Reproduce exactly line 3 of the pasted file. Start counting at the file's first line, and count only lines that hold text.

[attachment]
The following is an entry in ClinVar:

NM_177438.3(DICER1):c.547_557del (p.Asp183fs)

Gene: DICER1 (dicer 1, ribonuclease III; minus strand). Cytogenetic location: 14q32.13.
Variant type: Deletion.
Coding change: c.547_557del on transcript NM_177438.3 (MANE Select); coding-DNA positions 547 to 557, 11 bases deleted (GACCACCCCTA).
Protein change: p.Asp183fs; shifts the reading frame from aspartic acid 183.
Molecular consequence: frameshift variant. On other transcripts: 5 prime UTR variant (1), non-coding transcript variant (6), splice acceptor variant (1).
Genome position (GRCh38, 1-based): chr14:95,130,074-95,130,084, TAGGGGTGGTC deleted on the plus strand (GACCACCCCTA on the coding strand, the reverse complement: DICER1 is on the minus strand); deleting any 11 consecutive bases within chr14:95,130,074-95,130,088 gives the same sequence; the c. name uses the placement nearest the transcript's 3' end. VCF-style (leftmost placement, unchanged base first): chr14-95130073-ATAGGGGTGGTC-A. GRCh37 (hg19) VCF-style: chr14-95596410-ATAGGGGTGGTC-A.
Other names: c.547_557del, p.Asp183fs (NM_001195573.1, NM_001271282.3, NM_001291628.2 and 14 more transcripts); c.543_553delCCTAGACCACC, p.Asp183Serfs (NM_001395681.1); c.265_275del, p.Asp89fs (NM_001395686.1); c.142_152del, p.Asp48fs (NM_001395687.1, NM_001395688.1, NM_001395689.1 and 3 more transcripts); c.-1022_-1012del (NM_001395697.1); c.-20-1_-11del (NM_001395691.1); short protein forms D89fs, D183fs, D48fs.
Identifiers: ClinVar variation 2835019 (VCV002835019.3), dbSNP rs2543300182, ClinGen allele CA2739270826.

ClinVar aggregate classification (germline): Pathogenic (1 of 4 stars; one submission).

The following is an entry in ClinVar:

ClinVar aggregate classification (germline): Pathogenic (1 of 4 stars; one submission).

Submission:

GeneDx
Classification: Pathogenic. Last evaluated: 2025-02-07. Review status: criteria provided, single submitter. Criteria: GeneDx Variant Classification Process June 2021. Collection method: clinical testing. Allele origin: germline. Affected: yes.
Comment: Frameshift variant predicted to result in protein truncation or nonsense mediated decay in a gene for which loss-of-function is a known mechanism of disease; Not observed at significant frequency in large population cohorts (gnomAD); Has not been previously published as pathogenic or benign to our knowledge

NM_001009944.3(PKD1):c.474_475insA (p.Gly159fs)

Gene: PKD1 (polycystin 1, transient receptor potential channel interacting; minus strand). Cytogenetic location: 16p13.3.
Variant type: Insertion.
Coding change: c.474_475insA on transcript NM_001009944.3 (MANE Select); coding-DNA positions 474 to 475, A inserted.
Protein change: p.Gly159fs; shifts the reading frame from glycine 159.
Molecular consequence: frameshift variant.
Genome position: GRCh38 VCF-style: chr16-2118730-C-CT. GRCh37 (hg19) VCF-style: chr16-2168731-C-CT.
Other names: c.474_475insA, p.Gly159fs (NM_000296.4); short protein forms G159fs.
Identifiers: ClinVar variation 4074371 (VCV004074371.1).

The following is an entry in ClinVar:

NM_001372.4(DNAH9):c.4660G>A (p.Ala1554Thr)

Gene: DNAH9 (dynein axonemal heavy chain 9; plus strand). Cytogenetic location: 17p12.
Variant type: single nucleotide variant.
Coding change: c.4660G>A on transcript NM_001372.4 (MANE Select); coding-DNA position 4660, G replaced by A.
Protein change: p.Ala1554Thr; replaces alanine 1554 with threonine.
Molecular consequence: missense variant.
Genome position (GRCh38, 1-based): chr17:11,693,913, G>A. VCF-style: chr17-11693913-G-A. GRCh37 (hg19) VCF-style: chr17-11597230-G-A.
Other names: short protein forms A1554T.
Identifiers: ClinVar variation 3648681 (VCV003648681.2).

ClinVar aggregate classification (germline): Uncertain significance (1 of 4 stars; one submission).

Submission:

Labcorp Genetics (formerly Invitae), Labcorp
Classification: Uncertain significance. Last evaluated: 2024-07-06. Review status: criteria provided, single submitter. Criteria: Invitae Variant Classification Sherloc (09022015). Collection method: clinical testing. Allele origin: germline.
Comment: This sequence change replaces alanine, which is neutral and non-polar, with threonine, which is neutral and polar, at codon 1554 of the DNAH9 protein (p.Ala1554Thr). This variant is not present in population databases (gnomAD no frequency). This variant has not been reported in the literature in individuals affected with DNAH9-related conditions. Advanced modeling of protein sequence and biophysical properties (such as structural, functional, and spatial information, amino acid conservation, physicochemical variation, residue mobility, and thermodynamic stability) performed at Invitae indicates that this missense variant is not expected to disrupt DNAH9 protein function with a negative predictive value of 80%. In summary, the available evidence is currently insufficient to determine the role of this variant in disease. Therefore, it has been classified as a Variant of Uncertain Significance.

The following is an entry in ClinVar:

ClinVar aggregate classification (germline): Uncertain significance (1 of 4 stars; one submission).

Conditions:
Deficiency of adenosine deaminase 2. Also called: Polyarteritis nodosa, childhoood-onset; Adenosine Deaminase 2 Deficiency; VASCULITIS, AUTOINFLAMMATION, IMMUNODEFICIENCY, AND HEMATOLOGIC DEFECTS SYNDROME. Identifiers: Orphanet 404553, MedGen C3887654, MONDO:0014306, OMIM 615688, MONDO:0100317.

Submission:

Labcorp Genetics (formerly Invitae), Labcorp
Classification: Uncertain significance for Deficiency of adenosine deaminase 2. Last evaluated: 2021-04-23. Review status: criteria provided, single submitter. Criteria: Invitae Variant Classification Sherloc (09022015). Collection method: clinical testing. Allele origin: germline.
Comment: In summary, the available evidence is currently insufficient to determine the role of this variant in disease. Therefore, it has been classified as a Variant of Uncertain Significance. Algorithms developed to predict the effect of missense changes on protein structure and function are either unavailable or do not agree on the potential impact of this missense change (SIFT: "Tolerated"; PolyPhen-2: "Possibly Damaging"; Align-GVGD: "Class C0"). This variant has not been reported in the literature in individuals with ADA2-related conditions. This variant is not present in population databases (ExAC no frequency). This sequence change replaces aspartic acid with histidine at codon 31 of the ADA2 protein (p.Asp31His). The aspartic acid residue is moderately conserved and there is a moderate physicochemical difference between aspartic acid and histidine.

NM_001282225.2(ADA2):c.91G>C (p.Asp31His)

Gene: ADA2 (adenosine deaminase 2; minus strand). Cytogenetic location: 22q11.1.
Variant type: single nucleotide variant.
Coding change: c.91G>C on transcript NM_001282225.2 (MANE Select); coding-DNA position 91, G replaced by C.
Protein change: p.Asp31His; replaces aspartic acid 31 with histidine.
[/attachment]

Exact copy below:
Gene: DICER1 (dicer 1, ribonuclease III; minus strand). Cytogenetic location: 14q32.13.